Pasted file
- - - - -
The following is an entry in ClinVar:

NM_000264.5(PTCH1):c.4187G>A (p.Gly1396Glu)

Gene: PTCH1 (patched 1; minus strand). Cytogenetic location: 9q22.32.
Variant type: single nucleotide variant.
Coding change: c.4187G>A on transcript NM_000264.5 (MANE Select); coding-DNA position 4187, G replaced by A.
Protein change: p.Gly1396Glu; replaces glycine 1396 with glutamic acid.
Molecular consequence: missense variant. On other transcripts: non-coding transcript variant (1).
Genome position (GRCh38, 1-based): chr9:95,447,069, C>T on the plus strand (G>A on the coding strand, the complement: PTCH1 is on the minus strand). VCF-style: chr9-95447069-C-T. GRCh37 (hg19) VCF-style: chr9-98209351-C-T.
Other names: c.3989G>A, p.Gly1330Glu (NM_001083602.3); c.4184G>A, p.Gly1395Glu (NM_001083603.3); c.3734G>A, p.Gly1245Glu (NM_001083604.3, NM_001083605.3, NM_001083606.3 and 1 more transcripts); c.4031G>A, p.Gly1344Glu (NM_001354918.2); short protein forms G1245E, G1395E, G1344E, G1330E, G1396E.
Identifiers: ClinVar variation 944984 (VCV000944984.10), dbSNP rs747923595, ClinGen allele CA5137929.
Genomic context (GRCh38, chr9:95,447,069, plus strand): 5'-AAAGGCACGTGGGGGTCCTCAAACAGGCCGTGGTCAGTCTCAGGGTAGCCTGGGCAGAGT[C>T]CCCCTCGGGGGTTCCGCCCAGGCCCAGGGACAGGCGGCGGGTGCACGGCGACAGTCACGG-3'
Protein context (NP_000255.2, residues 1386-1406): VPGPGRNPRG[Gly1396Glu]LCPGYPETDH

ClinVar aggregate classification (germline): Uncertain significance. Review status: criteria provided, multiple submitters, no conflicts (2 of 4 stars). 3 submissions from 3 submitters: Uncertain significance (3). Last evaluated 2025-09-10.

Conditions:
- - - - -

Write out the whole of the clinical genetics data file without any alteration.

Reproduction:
The following is an entry in ClinVar:

NM_000264.5(PTCH1):c.4187G>A (p.Gly1396Glu)

Gene: PTCH1 (patched 1; minus strand). Cytogenetic location: 9q22.32.
Variant type: single nucleotide variant.
Coding change: c.4187G>A on transcript NM_000264.5 (MANE Select); coding-DNA position 4187, G replaced by A.
Protein change: p.Gly1396Glu; replaces glycine 1396 with glutamic acid.
Molecular consequence: missense variant. On other transcripts: non-coding transcript variant (1).
Genome position (GRCh38, 1-based): chr9:95,447,069, C>T on the plus strand (G>A on the coding strand, the complement: PTCH1 is on the minus strand). VCF-style: chr9-95447069-C-T. GRCh37 (hg19) VCF-style: chr9-98209351-C-T.
Other names: c.3989G>A, p.Gly1330Glu (NM_001083602.3); c.4184G>A, p.Gly1395Glu (NM_001083603.3); c.3734G>A, p.Gly1245Glu (NM_001083604.3, NM_001083605.3, NM_001083606.3 and 1 more transcripts); c.4031G>A, p.Gly1344Glu (NM_001354918.2); short protein forms G1245E, G1395E, G1344E, G1330E, G1396E.
Identifiers: ClinVar variation 944984 (VCV000944984.10), dbSNP rs747923595, ClinGen allele CA5137929.
Genomic context (GRCh38, chr9:95,447,069, plus strand): 5'-AAAGGCACGTGGGGGTCCTCAAACAGGCCGTGGTCAGTCTCAGGGTAGCCTGGGCAGAGT[C>T]CCCCTCGGGGGTTCCGCCCAGGCCCAGGGACAGGCGGCGGGTGCACGGCGACAGTCACGG-3'
Protein context (NP_000255.2, residues 1386-1406): VPGPGRNPRG[Gly1396Glu]LCPGYPETDH

ClinVar aggregate classification (germline): Uncertain significance. Review status: criteria provided, multiple submitters, no conflicts (2 of 4 stars). 3 submissions from 3 submitters: Uncertain significance (3). Last evaluated 2025-09-10.

Conditions: